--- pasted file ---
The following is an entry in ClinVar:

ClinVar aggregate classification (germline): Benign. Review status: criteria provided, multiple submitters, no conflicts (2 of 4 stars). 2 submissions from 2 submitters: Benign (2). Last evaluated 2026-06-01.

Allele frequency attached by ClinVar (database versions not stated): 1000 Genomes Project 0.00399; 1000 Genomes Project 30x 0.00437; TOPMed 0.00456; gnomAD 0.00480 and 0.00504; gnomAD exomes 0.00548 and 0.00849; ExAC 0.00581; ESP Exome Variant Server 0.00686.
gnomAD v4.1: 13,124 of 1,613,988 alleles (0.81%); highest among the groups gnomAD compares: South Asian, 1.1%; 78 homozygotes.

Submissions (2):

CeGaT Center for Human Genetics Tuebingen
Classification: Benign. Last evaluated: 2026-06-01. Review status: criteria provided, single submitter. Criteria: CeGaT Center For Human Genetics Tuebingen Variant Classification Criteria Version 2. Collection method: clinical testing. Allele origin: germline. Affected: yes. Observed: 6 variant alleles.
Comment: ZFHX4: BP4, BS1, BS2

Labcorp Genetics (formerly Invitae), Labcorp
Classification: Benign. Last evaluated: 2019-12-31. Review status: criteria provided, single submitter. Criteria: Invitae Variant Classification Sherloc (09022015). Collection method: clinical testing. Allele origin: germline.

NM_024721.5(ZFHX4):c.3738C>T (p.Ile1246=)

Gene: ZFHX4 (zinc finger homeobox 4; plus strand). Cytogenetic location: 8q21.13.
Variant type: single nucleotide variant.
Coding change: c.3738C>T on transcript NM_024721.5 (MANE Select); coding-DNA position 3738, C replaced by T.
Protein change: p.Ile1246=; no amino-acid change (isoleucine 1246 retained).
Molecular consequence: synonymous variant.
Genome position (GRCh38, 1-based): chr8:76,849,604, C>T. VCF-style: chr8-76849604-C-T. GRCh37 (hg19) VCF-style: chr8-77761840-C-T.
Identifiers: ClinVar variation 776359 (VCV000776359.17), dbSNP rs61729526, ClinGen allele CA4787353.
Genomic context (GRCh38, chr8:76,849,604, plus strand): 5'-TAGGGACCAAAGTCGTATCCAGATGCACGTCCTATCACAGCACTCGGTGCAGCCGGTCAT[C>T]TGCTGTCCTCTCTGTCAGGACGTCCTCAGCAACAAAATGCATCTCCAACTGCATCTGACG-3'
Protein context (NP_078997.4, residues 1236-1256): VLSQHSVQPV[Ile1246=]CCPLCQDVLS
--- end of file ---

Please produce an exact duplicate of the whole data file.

The following is an entry in ClinVar:

ClinVar aggregate classification (germline): Benign. Review status: criteria provided, multiple submitters, no conflicts (2 of 4 stars). 2 submissions from 2 submitters: Benign (2). Last evaluated 2026-06-01.

Allele frequency attached by ClinVar (database versions not stated): 1000 Genomes Project 0.00399; 1000 Genomes Project 30x 0.00437; TOPMed 0.00456; gnomAD 0.00480 and 0.00504; gnomAD exomes 0.00548 and 0.00849; ExAC 0.00581; ESP Exome Variant Server 0.00686.
gnomAD v4.1: 13,124 of 1,613,988 alleles (0.81%); highest among the groups gnomAD compares: South Asian, 1.1%; 78 homozygotes.

Submissions (2):

CeGaT Center for Human Genetics Tuebingen
Classification: Benign. Last evaluated: 2026-06-01. Review status: criteria provided, single submitter. Criteria: CeGaT Center For Human Genetics Tuebingen Variant Classification Criteria Version 2. Collection method: clinical testing. Allele origin: germline. Affected: yes. Observed: 6 variant alleles.
Comment: ZFHX4: BP4, BS1, BS2

Labcorp Genetics (formerly Invitae), Labcorp
Classification: Benign. Last evaluated: 2019-12-31. Review status: criteria provided, single submitter. Criteria: Invitae Variant Classification Sherloc (09022015). Collection method: clinical testing. Allele origin: germline.

NM_024721.5(ZFHX4):c.3738C>T (p.Ile1246=)

Gene: ZFHX4 (zinc finger homeobox 4; plus strand). Cytogenetic location: 8q21.13.
Variant type: single nucleotide variant.
Coding change: c.3738C>T on transcript NM_024721.5 (MANE Select); coding-DNA position 3738, C replaced by T.
Protein change: p.Ile1246=; no amino-acid change (isoleucine 1246 retained).
Molecular consequence: synonymous variant.
Genome position (GRCh38, 1-based): chr8:76,849,604, C>T. VCF-style: chr8-76849604-C-T. GRCh37 (hg19) VCF-style: chr8-77761840-C-T.
Identifiers: ClinVar variation 776359 (VCV000776359.17), dbSNP rs61729526, ClinGen allele CA4787353.
Genomic context (GRCh38, chr8:76,849,604, plus strand): 5'-TAGGGACCAAAGTCGTATCCAGATGCACGTCCTATCACAGCACTCGGTGCAGCCGGTCAT[C>T]TGCTGTCCTCTCTGTCAGGACGTCCTCAGCAACAAAATGCATCTCCAACTGCATCTGACG-3'
Protein context (NP_078997.4, residues 1236-1256): VLSQHSVQPV[Ile1246=]CCPLCQDVLS